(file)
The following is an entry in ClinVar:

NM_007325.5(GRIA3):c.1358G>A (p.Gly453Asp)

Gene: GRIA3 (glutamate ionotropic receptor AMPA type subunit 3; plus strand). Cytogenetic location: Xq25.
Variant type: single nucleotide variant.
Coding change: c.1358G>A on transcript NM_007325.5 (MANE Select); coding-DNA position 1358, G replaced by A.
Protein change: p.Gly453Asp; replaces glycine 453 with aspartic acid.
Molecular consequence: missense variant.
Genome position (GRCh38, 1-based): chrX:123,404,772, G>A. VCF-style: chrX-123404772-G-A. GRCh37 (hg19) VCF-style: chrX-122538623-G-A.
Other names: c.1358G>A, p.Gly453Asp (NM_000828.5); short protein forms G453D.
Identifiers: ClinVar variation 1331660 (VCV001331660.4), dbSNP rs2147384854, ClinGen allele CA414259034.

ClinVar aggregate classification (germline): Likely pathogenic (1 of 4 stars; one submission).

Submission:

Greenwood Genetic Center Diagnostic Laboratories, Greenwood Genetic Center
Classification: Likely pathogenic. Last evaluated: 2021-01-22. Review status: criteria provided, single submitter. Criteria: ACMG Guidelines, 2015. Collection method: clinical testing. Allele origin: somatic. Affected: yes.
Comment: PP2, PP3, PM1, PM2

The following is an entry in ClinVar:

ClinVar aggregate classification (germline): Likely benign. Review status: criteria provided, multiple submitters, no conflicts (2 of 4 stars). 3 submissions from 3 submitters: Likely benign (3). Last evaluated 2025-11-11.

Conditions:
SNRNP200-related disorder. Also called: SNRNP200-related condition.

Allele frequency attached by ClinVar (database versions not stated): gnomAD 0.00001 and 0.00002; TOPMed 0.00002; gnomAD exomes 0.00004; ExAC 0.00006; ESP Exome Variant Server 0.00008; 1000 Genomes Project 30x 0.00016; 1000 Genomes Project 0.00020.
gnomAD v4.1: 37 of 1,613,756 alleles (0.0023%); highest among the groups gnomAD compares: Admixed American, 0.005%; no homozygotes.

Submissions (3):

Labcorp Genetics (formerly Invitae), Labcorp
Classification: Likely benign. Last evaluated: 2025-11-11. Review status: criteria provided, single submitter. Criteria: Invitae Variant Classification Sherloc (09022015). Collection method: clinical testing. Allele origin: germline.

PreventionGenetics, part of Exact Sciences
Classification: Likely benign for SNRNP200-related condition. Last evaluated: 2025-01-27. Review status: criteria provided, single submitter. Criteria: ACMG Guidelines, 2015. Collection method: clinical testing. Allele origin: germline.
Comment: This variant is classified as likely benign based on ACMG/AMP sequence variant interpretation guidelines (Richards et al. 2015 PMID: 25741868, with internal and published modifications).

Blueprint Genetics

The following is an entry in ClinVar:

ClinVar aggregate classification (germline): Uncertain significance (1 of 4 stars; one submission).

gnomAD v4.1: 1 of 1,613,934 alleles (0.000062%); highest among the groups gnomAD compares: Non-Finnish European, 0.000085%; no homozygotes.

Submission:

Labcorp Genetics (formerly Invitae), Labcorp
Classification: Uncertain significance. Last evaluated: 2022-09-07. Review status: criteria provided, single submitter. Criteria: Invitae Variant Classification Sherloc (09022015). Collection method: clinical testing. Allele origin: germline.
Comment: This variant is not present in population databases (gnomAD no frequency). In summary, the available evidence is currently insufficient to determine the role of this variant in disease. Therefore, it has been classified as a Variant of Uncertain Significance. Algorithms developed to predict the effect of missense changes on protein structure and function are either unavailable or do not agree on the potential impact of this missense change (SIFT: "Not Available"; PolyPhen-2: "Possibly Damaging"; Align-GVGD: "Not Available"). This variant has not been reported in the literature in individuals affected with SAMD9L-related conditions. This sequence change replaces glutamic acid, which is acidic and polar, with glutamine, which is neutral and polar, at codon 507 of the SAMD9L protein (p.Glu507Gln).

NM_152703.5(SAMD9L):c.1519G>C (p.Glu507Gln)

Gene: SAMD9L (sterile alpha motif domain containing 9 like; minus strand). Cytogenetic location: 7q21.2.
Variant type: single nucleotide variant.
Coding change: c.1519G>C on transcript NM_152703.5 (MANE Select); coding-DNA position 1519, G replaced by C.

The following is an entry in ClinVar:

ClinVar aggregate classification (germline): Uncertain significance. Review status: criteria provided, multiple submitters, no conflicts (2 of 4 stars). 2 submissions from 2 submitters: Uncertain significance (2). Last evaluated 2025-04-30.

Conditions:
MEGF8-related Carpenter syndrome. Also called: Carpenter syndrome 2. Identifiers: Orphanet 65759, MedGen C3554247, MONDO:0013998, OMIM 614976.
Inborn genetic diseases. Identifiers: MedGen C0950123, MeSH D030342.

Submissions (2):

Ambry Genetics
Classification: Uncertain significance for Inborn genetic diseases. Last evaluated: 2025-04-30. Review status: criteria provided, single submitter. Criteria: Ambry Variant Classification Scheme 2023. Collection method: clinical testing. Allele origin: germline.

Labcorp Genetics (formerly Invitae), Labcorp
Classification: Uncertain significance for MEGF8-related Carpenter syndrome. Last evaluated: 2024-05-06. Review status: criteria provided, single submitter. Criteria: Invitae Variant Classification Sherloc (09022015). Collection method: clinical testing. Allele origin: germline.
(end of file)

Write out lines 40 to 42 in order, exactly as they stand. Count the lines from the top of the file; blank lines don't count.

The following is an entry in ClinVar:

ClinVar aggregate classification (germline): Uncertain significance. Review status: criteria provided, multiple submitters, no conflicts (2 of 4 stars). 2 submissions from 2 submitters: Uncertain significance (2). Last evaluated 2025-04-30.

Conditions: